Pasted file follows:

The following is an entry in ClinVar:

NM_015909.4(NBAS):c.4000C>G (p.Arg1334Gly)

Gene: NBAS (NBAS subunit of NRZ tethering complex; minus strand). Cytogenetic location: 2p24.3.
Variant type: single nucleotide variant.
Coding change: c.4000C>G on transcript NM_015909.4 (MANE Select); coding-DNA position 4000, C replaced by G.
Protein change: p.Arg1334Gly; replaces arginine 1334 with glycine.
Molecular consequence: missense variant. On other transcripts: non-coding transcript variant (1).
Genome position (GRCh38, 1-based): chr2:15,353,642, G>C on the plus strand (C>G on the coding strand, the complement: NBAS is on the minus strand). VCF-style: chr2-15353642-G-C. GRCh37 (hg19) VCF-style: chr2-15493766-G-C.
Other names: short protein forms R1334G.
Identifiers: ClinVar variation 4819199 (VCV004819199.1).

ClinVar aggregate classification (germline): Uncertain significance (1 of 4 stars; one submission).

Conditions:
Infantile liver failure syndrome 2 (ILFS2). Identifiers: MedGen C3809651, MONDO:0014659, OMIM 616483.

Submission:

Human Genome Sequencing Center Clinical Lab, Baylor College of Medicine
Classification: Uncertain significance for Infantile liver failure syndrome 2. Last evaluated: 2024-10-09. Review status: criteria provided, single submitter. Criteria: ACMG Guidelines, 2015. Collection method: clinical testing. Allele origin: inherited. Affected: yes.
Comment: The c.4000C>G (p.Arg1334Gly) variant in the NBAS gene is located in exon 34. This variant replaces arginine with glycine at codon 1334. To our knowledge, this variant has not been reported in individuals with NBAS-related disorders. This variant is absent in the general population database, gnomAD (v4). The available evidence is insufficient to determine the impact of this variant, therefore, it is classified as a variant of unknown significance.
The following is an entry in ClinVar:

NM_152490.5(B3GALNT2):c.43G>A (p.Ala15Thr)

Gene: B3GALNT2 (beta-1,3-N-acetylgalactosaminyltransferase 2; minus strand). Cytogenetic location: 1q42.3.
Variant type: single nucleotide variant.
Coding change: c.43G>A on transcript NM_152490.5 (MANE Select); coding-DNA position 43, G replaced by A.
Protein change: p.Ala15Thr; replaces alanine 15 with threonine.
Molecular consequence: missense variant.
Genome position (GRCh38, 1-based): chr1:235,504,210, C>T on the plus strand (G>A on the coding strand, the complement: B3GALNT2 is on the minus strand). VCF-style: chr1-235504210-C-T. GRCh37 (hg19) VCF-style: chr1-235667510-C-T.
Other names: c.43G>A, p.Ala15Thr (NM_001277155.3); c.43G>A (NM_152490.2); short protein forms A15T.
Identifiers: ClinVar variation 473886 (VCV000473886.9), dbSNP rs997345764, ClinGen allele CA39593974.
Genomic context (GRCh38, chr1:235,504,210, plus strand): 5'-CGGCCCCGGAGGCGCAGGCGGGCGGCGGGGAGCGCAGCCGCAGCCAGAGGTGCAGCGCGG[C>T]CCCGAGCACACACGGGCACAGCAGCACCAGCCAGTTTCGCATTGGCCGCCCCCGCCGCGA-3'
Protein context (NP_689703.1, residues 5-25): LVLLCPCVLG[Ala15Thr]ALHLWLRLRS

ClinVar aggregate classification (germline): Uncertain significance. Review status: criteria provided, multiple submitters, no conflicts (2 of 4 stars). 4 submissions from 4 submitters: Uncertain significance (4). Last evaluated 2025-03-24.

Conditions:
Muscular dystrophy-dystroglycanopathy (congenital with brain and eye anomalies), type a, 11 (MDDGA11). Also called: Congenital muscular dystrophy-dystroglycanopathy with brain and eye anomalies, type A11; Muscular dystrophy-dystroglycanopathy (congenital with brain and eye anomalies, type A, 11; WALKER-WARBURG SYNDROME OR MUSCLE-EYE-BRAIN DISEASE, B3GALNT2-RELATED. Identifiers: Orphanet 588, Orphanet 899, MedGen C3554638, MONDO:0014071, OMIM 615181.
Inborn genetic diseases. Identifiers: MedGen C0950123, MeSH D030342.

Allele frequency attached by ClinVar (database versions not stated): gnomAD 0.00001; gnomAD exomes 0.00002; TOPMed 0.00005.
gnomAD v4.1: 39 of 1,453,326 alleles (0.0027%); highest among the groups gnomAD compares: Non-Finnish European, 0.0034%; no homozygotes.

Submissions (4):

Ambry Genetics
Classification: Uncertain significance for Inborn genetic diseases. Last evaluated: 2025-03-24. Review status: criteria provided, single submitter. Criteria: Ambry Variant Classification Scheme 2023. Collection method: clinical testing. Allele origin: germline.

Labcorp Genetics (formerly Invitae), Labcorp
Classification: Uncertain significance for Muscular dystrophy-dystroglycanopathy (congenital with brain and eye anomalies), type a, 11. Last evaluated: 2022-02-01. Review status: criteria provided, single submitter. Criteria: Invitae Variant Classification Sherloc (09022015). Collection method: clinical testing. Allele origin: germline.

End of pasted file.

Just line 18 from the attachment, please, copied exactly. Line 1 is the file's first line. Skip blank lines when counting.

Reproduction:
The following is an entry in ClinVar: